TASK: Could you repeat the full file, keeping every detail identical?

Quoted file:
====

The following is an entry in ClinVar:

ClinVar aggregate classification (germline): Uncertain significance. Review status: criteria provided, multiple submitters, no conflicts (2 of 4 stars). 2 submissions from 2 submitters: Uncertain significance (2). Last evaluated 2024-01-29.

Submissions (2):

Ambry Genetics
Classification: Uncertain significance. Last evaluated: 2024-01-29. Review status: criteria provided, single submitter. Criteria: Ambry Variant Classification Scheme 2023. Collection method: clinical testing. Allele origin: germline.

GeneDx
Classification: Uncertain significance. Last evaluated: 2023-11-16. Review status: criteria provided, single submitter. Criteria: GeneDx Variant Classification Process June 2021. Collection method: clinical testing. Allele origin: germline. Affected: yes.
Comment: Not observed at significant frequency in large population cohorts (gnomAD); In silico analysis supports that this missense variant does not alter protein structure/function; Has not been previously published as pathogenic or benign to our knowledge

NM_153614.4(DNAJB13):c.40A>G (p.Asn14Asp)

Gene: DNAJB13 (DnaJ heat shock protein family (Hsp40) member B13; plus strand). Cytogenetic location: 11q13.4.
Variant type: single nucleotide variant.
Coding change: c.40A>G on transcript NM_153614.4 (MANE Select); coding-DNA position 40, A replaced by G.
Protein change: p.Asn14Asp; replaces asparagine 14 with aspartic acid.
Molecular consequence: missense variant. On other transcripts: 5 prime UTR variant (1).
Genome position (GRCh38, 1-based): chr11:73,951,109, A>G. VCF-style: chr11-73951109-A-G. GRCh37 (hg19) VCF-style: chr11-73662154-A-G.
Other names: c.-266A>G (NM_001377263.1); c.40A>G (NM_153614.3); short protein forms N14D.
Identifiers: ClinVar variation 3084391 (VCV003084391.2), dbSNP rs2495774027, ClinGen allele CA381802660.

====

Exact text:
The following is an entry in ClinVar:

ClinVar aggregate classification (germline): Uncertain significance. Review status: criteria provided, multiple submitters, no conflicts (2 of 4 stars). 2 submissions from 2 submitters: Uncertain significance (2). Last evaluated 2024-01-29.

Submissions (2):

Ambry Genetics
Classification: Uncertain significance. Last evaluated: 2024-01-29. Review status: criteria provided, single submitter. Criteria: Ambry Variant Classification Scheme 2023. Collection method: clinical testing. Allele origin: germline.

GeneDx
Classification: Uncertain significance. Last evaluated: 2023-11-16. Review status: criteria provided, single submitter. Criteria: GeneDx Variant Classification Process June 2021. Collection method: clinical testing. Allele origin: germline. Affected: yes.
Comment: Not observed at significant frequency in large population cohorts (gnomAD); In silico analysis supports that this missense variant does not alter protein structure/function; Has not been previously published as pathogenic or benign to our knowledge

NM_153614.4(DNAJB13):c.40A>G (p.Asn14Asp)

Gene: DNAJB13 (DnaJ heat shock protein family (Hsp40) member B13; plus strand). Cytogenetic location: 11q13.4.
Variant type: single nucleotide variant.
Coding change: c.40A>G on transcript NM_153614.4 (MANE Select); coding-DNA position 40, A replaced by G.
Protein change: p.Asn14Asp; replaces asparagine 14 with aspartic acid.
Molecular consequence: missense variant. On other transcripts: 5 prime UTR variant (1).
Genome position (GRCh38, 1-based): chr11:73,951,109, A>G. VCF-style: chr11-73951109-A-G. GRCh37 (hg19) VCF-style: chr11-73662154-A-G.
Other names: c.-266A>G (NM_001377263.1); c.40A>G (NM_153614.3); short protein forms N14D.
Identifiers: ClinVar variation 3084391 (VCV003084391.2), dbSNP rs2495774027, ClinGen allele CA381802660.